Paper ID: | 1704 |
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Title: | Locally Private Gaussian Estimation |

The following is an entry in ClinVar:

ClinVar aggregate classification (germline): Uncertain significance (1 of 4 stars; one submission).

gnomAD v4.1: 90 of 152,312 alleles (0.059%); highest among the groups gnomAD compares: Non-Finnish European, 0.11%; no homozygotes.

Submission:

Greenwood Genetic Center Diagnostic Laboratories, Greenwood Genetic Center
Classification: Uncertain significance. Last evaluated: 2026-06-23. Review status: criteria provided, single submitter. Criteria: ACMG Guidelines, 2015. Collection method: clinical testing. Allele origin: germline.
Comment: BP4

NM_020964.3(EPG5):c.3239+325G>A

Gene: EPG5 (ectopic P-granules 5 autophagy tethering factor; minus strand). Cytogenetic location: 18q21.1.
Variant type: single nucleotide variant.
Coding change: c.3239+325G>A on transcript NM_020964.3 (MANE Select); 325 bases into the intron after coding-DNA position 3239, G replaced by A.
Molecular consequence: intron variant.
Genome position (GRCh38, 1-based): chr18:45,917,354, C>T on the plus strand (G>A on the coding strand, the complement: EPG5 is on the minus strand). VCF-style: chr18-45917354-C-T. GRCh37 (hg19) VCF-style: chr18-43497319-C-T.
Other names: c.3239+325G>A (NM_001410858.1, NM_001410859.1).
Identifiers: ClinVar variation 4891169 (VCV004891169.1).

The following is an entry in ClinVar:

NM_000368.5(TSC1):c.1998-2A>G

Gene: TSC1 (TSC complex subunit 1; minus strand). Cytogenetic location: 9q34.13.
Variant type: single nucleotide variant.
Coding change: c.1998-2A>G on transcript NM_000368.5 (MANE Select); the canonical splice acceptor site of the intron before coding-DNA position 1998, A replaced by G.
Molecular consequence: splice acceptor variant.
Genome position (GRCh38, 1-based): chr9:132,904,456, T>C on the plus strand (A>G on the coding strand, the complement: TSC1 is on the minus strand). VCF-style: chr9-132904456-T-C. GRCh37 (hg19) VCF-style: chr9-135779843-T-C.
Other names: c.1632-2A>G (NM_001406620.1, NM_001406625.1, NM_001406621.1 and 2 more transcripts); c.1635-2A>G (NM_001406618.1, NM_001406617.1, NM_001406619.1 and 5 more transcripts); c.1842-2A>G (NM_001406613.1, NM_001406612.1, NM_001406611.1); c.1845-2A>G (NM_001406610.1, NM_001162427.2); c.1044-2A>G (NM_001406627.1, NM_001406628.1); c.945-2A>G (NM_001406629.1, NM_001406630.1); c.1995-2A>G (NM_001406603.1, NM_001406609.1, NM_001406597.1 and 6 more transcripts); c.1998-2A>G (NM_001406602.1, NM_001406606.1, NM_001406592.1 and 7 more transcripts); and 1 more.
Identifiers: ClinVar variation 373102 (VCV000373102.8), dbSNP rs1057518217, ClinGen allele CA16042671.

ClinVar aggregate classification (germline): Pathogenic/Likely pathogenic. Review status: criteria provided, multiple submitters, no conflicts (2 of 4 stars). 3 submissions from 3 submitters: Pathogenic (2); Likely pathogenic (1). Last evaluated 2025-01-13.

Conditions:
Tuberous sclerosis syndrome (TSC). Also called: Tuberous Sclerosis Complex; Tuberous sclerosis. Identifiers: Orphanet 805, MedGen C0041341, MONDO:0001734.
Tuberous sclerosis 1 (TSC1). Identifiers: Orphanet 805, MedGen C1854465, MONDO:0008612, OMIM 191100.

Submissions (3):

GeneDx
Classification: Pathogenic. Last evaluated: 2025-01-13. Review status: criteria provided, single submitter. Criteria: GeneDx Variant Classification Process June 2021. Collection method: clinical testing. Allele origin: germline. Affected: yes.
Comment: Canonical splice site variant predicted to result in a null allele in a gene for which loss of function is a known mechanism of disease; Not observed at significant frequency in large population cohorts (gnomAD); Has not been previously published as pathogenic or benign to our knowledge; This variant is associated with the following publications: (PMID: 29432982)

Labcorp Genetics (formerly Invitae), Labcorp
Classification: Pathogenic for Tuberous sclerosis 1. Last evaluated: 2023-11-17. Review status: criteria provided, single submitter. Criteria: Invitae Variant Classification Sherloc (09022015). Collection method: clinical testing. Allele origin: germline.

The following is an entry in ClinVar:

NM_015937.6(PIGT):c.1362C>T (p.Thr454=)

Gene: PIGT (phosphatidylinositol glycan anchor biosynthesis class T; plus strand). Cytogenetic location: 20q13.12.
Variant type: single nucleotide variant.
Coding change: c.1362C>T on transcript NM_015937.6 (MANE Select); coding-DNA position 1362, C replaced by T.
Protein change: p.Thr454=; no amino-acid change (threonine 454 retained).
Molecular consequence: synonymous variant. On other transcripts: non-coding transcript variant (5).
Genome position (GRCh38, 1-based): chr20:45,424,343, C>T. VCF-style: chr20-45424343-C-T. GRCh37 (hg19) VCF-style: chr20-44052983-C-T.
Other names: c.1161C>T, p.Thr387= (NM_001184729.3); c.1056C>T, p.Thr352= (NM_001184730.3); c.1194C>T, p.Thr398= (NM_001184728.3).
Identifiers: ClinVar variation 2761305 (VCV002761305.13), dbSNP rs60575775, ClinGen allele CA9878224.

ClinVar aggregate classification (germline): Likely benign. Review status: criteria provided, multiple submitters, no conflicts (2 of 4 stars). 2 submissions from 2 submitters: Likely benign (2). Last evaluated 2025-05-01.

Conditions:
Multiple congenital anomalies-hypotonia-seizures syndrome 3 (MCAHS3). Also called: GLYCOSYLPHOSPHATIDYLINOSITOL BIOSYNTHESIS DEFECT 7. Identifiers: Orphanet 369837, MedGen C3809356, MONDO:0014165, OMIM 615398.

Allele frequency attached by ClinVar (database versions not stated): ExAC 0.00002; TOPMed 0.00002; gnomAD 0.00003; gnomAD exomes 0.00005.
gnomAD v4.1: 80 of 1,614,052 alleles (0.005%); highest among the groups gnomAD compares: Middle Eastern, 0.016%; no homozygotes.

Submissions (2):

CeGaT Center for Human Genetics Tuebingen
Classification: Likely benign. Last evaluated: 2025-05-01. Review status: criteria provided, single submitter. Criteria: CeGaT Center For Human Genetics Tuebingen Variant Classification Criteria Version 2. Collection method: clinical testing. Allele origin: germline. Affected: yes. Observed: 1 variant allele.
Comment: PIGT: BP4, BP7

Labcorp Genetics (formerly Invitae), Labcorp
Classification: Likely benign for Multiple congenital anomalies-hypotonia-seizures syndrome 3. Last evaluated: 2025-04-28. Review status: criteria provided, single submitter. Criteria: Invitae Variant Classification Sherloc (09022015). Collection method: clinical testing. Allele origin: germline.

This paper considers the problem of estimation the mean mu of a univariate Gaussian under local privacy (LDP) constraints. This work improves on previously known bounds in both the minimax rate (by shaving some logarithmic factors and achieving near-optimal rate), the number of rounds of adaptivity (how many times must the center interact with any individual user), and the guarantee itself (pure locally privacy instead of the weaker approximate local privacy). The authors provide results in two different settings: - known variance (non-adaptive and one-round-of-adaptivity protocols) - unknown variance (non-adaptive and one-round-of-adaptivity protocols) The techniques are interesting, especially the idea of first estimating the mean "bit by bit" (via their "mod 4") trick). The introduction is very clearly written, and provides a good overview (with one big caveat -- see below, about a paper of Duchi and Rogers). I am, however, less convinced by the rest of the paper: while the high-level discussion of the proofs are roughly OK, there is a constant referring to subroutines not introduced or barely discussed (KVRR1,KVRR2,KVAGG1.,KVAGG2...). I would strongly recommend an overhaul of the writeup, to change this (details below). 1. In the preliminaries, remove Definition 2.1. It is irrelevant and confusing (and takes space), as you never use global DP. 2. you give the pseudocode of Algorithms 1 and 2. This is good, but useless, as you don't give any pseudocode or formal description of *all* the subroutines it invokes. What is the point then, just showing there is pseudocode, but not allowing anyone to actually implement it? I'd recommend including these subroutines in the paper, or remove the pseudocode. 3. similarly in the proofs: you refer to those subroutines a *lot*, but never give enough details for someone not familiar with the literature to begin with. 4. remove the lower bound section entirely: indeed, all the lower bounds (unless I am mistaken) are entirely subsumed by Corollary 5 (arXiv version: https://arxiv.org/abs/1902.00582; for d=1) of Duchi-Rogers'19 (COLT'19). Since the techniques are different, it may be good to keep a paragraph pointing to the supplementary material for a different proof using the SDPI as you do, but it should not take one full page of the submission (esp. since Lemma 5.1 is trivial, and Lemma 5.2 is folklore) Beyond these "big" comments, a few more: - Discuss the Duchi-Rogers'19 (COLT'19) in the introduction. - In all your statements, correct the (IMO, bad) way you define the sufficient condition on n: "n= Omega(f(n))" (i.e., n appears in both the LHS and RHS) is not satisfying. (Theorems 3.1, 3.2, 4.1...) - In Theorem 1.1 and 1.2, drop the "alpha" introduced for "neatness": (i) it doesn't help, as it hides the important dependencies in the parameters, and (ii) it conflicts with your use of alpha in Table 1. - Theorem 1.3: I assume you meant little-Oh (o(alpha))? Otherwise, this seems to contradict the 2-round protocol of Theorem 1.1. - Section 2: " a single i.i.d. draw" doesn't really make sense. What you mean is clear, but you should rephrase it. - Section 3.1.1: Discuss/give intuition as to why you take it mod 4 and not, say, mod 2 (or 3) - Section 3.2 (ll. 163 and 167): give some intuition as to why this is sqrt(log n). Is it because of a tradeoff you are trying to optimize? If so, which one? Question: your algorithms only appear to use Gaussian concentration. Would they work for any subgaussian distribution? (other question, related: how robust are you algorithms to model misspecification, say if the distribution is only approximately Gaussian?) UPDATE: I have read the authors' response. Please, make sure to also take into account all the other comments (e.g., intuition about the sqrt(log n), about why the modulo 4, etc.) when revising the paper.